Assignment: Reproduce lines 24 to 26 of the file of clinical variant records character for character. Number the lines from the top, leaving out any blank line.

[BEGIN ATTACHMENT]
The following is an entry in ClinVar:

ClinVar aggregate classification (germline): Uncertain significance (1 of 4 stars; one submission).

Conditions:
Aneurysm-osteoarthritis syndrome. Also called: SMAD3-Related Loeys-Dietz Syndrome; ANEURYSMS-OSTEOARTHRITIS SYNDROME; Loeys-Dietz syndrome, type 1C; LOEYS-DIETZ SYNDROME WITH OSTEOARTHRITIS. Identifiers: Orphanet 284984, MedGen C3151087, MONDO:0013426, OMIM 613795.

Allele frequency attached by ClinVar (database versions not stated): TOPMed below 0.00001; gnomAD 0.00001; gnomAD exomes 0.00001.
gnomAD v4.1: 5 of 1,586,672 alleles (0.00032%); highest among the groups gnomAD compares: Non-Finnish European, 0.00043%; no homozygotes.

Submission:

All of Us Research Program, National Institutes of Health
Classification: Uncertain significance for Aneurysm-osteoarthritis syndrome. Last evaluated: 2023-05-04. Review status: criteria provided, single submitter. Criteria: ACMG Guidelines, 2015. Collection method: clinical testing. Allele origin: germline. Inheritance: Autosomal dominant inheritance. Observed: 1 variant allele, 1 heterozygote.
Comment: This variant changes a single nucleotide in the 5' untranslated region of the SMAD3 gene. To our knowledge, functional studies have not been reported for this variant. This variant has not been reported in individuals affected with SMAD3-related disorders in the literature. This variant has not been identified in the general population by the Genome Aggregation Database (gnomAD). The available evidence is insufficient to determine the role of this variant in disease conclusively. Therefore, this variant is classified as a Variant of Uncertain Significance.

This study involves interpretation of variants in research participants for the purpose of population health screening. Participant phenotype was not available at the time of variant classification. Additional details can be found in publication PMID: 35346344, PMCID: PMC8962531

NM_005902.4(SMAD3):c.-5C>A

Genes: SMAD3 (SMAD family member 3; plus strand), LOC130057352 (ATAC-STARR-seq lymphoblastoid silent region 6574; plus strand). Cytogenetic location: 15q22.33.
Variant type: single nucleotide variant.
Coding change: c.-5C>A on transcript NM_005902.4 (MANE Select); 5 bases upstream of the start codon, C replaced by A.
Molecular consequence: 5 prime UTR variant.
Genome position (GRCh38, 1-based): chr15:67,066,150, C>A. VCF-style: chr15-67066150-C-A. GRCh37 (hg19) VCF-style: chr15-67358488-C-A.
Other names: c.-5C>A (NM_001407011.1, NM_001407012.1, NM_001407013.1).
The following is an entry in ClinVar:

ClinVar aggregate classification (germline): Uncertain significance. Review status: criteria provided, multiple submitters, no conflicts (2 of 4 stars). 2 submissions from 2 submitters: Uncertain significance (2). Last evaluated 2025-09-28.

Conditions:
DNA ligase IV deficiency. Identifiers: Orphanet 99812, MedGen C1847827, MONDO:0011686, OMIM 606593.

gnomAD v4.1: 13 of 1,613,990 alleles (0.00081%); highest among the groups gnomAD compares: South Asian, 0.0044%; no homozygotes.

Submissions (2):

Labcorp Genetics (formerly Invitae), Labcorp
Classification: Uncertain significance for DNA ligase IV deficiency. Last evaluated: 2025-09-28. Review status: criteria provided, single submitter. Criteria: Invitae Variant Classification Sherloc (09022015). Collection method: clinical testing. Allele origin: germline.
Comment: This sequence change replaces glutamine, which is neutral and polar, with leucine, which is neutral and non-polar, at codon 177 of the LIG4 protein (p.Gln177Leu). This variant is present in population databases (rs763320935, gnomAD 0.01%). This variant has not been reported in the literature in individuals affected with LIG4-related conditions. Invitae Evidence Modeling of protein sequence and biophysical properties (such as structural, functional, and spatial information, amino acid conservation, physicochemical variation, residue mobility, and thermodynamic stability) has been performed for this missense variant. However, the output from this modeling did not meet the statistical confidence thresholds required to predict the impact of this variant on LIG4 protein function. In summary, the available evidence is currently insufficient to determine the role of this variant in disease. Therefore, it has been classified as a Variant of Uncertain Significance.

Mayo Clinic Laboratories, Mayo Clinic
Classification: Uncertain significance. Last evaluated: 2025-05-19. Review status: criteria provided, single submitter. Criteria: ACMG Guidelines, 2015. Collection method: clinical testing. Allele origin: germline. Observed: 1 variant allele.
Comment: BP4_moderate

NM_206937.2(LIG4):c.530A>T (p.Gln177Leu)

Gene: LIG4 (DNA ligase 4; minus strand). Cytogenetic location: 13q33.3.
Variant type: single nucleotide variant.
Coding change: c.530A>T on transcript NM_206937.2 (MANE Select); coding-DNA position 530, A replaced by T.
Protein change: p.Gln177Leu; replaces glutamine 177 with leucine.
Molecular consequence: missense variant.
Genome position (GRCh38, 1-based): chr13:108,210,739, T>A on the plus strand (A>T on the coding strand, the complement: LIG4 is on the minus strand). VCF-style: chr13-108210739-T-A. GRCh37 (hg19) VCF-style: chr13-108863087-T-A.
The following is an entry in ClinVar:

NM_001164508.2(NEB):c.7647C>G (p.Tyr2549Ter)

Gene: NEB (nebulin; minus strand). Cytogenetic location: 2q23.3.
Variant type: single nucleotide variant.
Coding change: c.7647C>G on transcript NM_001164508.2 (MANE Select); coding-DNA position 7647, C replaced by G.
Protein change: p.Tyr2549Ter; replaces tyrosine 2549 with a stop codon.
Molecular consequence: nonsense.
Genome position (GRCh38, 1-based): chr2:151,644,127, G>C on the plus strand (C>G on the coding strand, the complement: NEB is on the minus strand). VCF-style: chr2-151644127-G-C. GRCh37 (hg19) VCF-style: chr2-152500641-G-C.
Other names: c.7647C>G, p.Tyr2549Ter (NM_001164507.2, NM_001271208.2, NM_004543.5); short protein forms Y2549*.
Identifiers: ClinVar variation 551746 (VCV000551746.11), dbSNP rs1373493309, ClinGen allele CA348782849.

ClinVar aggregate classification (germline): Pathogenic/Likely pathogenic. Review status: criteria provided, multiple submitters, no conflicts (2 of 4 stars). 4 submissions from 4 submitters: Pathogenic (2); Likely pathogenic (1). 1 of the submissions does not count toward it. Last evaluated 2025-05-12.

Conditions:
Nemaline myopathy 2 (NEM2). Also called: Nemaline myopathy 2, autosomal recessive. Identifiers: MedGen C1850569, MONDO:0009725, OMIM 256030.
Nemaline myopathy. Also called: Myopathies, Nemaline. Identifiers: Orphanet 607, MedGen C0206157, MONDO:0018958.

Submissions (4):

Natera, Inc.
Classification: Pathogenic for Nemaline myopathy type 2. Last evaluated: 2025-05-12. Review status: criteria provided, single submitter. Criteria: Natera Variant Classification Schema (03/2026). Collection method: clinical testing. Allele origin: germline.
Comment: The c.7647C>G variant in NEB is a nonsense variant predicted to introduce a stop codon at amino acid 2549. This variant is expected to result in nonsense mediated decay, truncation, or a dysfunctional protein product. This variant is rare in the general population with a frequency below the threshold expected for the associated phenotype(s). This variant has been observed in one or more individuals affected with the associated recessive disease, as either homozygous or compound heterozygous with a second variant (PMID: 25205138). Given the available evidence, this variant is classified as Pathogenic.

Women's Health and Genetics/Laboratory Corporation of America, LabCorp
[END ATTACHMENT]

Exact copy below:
Submissions (2):

Labcorp Genetics (formerly Invitae), Labcorp
Classification: Uncertain significance for DNA ligase IV deficiency. Last evaluated: 2025-09-28. Review status: criteria provided, single submitter. Criteria: Invitae Variant Classification Sherloc (09022015). Collection method: clinical testing. Allele origin: germline.